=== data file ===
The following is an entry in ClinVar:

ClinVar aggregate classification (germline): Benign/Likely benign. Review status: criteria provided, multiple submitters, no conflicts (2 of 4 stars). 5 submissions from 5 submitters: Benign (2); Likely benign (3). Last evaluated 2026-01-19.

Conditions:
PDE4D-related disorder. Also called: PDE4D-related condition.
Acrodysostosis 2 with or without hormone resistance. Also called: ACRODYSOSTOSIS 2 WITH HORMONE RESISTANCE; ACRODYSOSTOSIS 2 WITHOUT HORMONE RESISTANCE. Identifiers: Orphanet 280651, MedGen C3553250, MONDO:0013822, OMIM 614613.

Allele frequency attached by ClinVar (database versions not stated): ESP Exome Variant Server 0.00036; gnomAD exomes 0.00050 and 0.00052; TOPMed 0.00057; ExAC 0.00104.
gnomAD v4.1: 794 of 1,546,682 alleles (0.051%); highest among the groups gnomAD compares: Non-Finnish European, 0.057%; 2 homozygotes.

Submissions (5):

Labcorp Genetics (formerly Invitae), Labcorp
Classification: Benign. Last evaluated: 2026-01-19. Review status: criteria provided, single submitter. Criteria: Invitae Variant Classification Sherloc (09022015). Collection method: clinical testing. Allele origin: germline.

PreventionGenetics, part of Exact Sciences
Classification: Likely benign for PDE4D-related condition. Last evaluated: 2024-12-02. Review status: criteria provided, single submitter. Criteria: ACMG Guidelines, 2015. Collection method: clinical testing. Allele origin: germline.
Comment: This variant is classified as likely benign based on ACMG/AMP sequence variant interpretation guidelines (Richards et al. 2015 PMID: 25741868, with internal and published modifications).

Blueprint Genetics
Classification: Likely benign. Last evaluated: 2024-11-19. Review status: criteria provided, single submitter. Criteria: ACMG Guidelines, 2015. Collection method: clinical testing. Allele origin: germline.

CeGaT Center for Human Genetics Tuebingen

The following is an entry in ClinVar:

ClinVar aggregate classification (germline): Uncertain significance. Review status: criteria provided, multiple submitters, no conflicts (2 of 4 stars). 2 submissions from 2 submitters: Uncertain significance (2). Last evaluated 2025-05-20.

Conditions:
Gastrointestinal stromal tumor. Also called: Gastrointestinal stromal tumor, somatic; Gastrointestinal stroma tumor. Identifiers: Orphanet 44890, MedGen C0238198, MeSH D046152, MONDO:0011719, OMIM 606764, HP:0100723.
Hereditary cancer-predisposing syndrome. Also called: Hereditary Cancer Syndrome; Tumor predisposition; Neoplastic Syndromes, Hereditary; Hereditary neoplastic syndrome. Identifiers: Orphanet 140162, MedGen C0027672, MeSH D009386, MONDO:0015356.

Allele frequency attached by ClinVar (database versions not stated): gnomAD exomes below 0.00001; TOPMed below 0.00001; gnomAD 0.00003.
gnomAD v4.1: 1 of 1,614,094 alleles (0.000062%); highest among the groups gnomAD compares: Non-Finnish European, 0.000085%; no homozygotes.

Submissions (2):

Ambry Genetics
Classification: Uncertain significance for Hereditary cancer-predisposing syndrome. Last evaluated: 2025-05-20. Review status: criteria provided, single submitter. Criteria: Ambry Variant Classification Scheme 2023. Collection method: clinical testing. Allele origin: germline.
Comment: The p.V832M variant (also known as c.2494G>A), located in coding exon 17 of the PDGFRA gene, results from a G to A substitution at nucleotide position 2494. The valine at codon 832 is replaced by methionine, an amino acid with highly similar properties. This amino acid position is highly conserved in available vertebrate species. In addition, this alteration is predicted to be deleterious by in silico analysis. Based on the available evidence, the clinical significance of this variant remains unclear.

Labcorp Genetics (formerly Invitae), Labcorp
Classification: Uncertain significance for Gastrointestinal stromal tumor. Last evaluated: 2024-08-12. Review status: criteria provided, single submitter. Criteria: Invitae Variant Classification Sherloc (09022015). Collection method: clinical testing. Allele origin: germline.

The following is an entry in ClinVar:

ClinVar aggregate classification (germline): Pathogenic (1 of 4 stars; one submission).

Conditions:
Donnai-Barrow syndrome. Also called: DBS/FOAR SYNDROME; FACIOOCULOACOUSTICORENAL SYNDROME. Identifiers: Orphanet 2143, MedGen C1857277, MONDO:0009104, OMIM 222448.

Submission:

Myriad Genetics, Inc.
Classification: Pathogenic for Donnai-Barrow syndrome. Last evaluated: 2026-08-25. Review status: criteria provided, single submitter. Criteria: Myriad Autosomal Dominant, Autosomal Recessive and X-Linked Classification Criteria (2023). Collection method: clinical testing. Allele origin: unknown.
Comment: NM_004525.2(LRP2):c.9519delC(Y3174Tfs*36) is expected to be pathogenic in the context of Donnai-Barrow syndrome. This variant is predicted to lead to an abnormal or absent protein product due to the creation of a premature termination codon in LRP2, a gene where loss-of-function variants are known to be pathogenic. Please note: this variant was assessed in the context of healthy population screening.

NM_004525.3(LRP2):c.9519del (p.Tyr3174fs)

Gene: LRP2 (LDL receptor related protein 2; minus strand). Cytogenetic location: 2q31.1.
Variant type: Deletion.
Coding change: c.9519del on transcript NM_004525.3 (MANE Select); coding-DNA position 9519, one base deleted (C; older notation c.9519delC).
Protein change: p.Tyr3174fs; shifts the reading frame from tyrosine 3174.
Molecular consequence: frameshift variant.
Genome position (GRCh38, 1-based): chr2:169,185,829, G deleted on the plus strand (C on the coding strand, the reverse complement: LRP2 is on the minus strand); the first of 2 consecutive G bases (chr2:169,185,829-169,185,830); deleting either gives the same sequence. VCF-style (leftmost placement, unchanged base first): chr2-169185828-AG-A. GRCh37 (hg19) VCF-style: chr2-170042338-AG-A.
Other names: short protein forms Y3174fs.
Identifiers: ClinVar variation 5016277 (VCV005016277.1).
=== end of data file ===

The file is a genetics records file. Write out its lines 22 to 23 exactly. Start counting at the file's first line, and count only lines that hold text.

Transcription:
Allele frequency attached by ClinVar (database versions not stated): gnomAD exomes below 0.00001; TOPMed below 0.00001; gnomAD 0.00003.
gnomAD v4.1: 1 of 1,614,094 alleles (0.000062%); highest among the groups gnomAD compares: Non-Finnish European, 0.000085%; no homozygotes.